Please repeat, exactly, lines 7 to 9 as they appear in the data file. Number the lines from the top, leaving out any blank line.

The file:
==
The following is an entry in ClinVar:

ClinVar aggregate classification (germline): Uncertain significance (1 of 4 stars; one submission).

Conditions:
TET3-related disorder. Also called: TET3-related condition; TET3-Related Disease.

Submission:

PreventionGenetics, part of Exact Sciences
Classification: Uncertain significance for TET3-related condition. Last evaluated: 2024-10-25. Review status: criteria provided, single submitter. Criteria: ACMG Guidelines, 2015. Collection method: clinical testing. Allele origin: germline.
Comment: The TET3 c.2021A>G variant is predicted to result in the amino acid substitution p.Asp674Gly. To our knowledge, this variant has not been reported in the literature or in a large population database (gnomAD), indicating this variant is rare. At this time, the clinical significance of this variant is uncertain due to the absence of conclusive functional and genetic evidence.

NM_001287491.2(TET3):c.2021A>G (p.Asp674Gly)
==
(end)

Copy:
Classification: Uncertain significance for TET3-related condition. Last evaluated: 2024-10-25. Review status: criteria provided, single submitter. Criteria: ACMG Guidelines, 2015. Collection method: clinical testing. Allele origin: germline.
Comment: The TET3 c.2021A>G variant is predicted to result in the amino acid substitution p.Asp674Gly. To our knowledge, this variant has not been reported in the literature or in a large population database (gnomAD), indicating this variant is rare. At this time, the clinical significance of this variant is uncertain due to the absence of conclusive functional and genetic evidence.

NM_001287491.2(TET3):c.2021A>G (p.Asp674Gly)